You probably thought that sponges (the natural kind, not the plastic knockoffs) were safe, harmless creatures that soaked up lots of water and filter-fed off microscopic nutrients. Well, that's what scientists thought too. Until now.
In the dark recesses of a shallow underwater cave in the Mediterranean, French zoologists from the University of the Mediterranean have discovered a startling new species: carnivorous sponges. The stagnant water in the cave makes filter-feeding impossible, so sponges that live there have developed passive tentacles covered with microscopic, Velcrolike hooks. These hooks snag shrimplike crustaceans that happen to swim by. Within one day after capture, new tentacles envelop the unlucky victims, essentially burying them alive. Digestion then begins.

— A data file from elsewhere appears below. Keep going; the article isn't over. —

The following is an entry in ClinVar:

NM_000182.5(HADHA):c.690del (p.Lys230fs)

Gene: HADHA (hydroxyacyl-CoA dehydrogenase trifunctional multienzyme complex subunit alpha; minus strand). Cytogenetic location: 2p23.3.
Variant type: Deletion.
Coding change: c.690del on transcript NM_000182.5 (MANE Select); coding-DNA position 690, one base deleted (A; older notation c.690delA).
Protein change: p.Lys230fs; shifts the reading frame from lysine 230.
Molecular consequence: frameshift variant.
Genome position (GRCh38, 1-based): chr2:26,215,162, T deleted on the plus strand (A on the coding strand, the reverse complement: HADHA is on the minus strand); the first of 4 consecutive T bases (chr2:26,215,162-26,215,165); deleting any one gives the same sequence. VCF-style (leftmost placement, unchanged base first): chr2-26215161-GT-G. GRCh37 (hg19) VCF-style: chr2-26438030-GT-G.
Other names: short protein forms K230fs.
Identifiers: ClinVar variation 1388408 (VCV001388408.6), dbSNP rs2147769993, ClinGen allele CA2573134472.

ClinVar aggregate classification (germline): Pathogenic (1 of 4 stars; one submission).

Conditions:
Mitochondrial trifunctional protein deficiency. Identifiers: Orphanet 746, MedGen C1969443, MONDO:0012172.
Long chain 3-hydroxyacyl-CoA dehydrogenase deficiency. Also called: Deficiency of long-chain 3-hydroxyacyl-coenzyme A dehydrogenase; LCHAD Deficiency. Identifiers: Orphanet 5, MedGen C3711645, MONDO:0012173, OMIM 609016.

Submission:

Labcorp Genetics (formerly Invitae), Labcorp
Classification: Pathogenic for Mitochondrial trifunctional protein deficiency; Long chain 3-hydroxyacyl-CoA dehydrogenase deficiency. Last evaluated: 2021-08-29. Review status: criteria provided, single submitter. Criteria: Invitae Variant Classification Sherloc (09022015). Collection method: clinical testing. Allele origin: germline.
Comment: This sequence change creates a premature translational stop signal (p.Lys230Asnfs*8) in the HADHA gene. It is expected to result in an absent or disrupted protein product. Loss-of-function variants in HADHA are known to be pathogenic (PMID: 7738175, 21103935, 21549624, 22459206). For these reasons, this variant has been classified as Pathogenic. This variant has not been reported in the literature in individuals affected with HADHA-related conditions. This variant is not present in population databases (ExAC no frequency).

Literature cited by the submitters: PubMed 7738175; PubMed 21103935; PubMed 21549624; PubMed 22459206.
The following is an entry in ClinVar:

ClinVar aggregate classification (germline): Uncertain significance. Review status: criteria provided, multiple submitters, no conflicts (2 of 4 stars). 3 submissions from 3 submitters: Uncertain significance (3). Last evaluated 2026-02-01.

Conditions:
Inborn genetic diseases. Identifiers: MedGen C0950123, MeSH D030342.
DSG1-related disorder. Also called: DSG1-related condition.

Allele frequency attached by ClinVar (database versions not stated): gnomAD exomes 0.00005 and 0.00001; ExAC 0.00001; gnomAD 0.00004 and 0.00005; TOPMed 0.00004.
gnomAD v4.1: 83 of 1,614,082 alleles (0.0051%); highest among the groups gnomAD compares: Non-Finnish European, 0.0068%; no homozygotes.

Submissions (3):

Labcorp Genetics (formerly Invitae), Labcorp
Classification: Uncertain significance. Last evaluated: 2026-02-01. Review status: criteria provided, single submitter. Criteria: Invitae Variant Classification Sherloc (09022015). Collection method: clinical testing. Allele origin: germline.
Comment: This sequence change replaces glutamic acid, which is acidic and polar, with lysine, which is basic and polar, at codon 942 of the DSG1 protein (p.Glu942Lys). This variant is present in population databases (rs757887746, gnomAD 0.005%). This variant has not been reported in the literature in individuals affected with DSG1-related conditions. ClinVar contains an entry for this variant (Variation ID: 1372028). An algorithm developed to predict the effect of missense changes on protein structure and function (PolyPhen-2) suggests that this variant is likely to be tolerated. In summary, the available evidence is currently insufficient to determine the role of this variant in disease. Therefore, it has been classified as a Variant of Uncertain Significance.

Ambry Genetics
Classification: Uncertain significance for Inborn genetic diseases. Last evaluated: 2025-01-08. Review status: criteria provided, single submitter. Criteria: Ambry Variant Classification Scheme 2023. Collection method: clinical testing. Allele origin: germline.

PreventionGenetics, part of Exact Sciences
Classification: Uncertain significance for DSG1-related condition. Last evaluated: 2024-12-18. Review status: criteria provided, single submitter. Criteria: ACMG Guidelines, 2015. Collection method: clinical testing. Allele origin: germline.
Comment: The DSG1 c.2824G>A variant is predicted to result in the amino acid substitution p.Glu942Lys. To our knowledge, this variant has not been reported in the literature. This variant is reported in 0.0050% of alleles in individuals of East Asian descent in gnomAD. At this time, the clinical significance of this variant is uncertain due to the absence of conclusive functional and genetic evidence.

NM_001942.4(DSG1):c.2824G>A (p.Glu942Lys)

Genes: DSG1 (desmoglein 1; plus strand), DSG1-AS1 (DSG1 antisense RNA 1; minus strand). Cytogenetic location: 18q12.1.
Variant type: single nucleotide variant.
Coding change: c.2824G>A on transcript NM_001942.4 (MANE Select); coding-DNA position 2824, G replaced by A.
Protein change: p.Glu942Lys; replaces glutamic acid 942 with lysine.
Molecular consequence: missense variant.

"This is the equivalent of finding a human with gills," exclaims Michelle Kelly-Borges, a sponge expert at London's Natural History Museum. The sponge's only known relatives live on the ocean floor.But don't worry, carnivorous sponges are unlikely to inspire any bad movies: They eat only animals that are less than a half-centimeter
Ocean Planet Exhibition Floorplan
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